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Arthroscopic Distal Clavicle Resection of Symptomatic Acromioclavicular Joint Arthritis Combined with Rotator Cuff Tear. Prospective Randomized Trial

      Introduction

      To compare the clinical results between those who had distal clavicle resection (DCR) and those who did not during RC repair.

      Methods

      From August 2008 to December 2009, 58 shoulders were included. All patients had RC tears, as well as ACJ tenderness and radiologic arthritis. They were randomized into two groups: DCR and RC repair versus RC repair only group. The indications for DCR included at least grade II tenderness at the ACJ (on a scale of 0, I, II, and III), an arthritic change visible on simple X-rays (Grade II-III, in accordance with Peterson), and a positive ACJ lidocaine injection test (the day before surgery). The clinical assessment was performed, examining ACJ tenderness, the American Shoulder and Elbow Surgeons (ASES) score, the Constant shoulder score, and pain Visual Analog Scale (VAS) score.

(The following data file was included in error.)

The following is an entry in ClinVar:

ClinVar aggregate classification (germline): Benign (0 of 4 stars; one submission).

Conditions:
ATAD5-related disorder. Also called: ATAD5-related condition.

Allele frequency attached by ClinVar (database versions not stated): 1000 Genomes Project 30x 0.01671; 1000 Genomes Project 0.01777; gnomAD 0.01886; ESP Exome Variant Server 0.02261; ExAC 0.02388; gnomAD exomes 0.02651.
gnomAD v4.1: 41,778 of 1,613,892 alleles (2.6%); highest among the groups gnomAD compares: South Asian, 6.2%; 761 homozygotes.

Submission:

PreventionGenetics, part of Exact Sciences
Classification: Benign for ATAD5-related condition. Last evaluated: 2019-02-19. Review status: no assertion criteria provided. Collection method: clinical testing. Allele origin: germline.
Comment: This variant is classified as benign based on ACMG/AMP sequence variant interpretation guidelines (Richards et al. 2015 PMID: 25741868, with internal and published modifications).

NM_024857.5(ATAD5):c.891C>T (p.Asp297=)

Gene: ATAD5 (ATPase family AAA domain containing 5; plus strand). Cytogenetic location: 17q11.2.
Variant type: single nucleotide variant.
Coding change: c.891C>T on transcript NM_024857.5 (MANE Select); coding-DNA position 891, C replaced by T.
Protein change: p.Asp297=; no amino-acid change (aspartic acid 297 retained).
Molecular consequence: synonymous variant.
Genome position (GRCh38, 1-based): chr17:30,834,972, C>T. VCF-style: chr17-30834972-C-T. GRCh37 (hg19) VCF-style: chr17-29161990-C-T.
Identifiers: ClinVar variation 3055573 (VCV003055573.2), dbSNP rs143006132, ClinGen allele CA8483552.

Results

      After simple randomization, 26 shoulders were allocated in the DCR group, and 32 were placed in the No DCR (isolated RCR) group. The final evaluation was performed for 21 shoulders in DCR group and 26 shoulders in the isolated RCR group. The mean follow-up period was 44.2 months in the DCR group and 44.0 months in the isolated RCR group. There were no differences in age, sex, symptom duration, and preoperative ASES score, Constant score, pVAS score, and rotator cuff tear size between two groups. (P>.05) The ASES, Constant, and pVAS were significantly improved in both groups, respectively. (P

      Conclusion

      There was no difference in the clinical evaluations between the combined arthroscopic DCR and RCR group and the isolated RCR group at minimum 2 year follow-up. Arthroscopic DCR should be carefully considered in patients who have symptomatic ACJ arthritis with RC tear.